For food photography, the M50 is a winner for me. Its form factor means I can spend a longer time shooting without feeling like I’ve just come out of arm-day at the gym. And the flip-out variable angle screen is so useful for photographing a subject overhead. Some of the manual controls are not where I’d usually find them on a DSLR but once I got used to the buttons and dials, I was able to get the results I wanted.
View this post on Instagram
I often say, “When in doubt, light from the side.” It’s a default method that will produce a decent image with enough tonal variations for interest. But, if you’re looking for a punchier image, perhaps something more high key, with an emphasis on highlights, try lighting your subject from behind. This will help you achieve glossier highlights and add a glow around your subject. Backlighting is well-suited for photographing beverages and translucent viscous subjects like oils and syrups. However, there are some things to be aware of when backlighting. Don’t shoot in Automatic mode as your camera will read all the white values in the image and automatically darken your subject. Adjust your settings for a well-exposed subject and don’t worry too much if the background looks like it’s blowing out. It’s also helpful to use a white board just in front of your subject to bounce light back on to it. If you’re shooting something like these honey-drizzled brownies, shoot at a few different angles, as the light will hit the glossy surfaces differently each time and you want your highlights glowy and not completely blown-out. Don’t be alarmed if the image looks a little washed out. Shoot in RAW and edit to bring in more contrast by adjusting your exposure, contrast, white, black, highlight and shadow sliders. I shot this on the mirrorless crop-sensor Canon M50 paired with a Canon 50mm f/1.8 lens on an EF-EOS M mount adapter. #dslr #canoncollectivesa #liveforthestory #backlighting #foodphotography #foodstyling #canonm50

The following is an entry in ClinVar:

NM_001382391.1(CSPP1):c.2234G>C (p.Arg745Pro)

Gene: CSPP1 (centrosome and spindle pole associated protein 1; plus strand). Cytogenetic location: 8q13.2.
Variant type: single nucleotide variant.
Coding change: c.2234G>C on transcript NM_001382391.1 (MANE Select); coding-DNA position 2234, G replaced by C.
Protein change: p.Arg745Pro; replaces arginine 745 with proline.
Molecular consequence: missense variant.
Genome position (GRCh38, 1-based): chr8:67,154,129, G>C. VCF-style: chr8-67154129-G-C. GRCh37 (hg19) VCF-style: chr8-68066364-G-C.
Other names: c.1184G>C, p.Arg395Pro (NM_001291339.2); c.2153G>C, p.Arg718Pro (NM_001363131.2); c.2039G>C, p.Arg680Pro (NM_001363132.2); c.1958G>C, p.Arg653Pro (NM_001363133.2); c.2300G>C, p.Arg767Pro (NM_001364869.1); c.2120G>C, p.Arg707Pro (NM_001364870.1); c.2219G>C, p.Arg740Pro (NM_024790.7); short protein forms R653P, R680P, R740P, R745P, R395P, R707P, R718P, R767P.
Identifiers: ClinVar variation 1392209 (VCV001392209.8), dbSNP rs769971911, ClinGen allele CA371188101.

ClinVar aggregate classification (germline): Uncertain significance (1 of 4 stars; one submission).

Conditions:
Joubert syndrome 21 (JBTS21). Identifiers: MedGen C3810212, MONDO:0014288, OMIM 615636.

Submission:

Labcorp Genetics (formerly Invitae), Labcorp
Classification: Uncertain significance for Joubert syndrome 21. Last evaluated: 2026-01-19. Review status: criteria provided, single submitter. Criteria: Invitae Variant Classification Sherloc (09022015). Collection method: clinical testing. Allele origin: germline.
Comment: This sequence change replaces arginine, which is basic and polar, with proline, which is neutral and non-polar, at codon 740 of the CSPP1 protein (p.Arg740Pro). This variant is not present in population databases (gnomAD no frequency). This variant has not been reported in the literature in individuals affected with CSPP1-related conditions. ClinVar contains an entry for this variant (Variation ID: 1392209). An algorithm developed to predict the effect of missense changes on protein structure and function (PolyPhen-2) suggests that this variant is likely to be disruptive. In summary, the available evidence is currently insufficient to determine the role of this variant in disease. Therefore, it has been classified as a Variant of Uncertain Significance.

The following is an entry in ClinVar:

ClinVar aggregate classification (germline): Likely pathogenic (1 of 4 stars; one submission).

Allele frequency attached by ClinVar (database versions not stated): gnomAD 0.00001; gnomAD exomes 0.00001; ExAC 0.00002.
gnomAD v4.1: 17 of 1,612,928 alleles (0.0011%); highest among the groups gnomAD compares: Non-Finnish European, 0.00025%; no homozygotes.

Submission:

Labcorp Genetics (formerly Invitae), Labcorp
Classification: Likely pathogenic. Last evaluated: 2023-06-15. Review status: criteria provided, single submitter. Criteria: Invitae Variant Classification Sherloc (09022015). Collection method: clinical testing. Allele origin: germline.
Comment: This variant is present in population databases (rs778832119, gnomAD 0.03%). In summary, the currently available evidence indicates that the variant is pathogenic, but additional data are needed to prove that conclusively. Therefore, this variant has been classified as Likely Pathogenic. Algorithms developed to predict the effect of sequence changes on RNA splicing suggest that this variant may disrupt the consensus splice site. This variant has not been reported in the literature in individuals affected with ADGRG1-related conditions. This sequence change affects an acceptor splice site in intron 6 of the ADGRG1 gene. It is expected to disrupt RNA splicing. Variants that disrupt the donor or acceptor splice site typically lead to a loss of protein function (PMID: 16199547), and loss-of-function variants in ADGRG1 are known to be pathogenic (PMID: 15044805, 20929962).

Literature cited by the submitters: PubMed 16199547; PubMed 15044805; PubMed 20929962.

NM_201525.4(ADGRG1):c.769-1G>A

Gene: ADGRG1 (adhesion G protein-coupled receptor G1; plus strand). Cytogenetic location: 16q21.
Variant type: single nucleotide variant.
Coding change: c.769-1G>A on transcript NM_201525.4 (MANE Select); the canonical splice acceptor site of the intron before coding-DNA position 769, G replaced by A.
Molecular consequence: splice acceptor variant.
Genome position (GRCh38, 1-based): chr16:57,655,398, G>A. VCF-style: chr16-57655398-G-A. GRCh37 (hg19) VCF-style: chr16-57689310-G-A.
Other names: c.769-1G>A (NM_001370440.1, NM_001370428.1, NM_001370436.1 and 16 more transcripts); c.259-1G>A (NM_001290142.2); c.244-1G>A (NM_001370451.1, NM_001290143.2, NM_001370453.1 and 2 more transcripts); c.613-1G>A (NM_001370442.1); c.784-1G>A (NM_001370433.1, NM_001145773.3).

1. EF100mm f/2.8 Macro USM lens on an EF-EOS M mount adapter
2. 35mm on EF16-35mm f/2.8 III USM lens on an EF-EOS M mount adapter
3. EF100mm f/2.8 Macro USM lens on an EF-EOS M mount adapter
View this post on Instagram
Two of the challenges I face when shooting a flatlay or anything from above, are minimising the distortion a wide-angle lens introduces (especially to objects close to the edges of my frame), and keeping my camera at a level 90 degrees above my set to achieve that bird’s-eye-view look. One way to mitigate distortion at the edges is to shoot your scene wider than what you want the final image to be at. Make sure you’re shooting in RAW (or at your highest quality JPEG setting) and crop into your image in post-processing. Most new @canonrsa cameras have a built in digital viewfinder level and this is really helpful if you’re struggling to determine if your camera is positioned at 90 degrees to your subject. The viewfinder level is also useful if you’re shooting landscapes and want to maintain a straight horizon. I shot this with the EF-S 24mm f/2.8 STM on a Canon M50 (a mirrorless crop-sensor camera) using the EF-EOS M mount adapter. #canoncollectivesa #liveforthestory #flatlays #foodflatlay #foodphotography #foodstyling #passionfruit #granadillas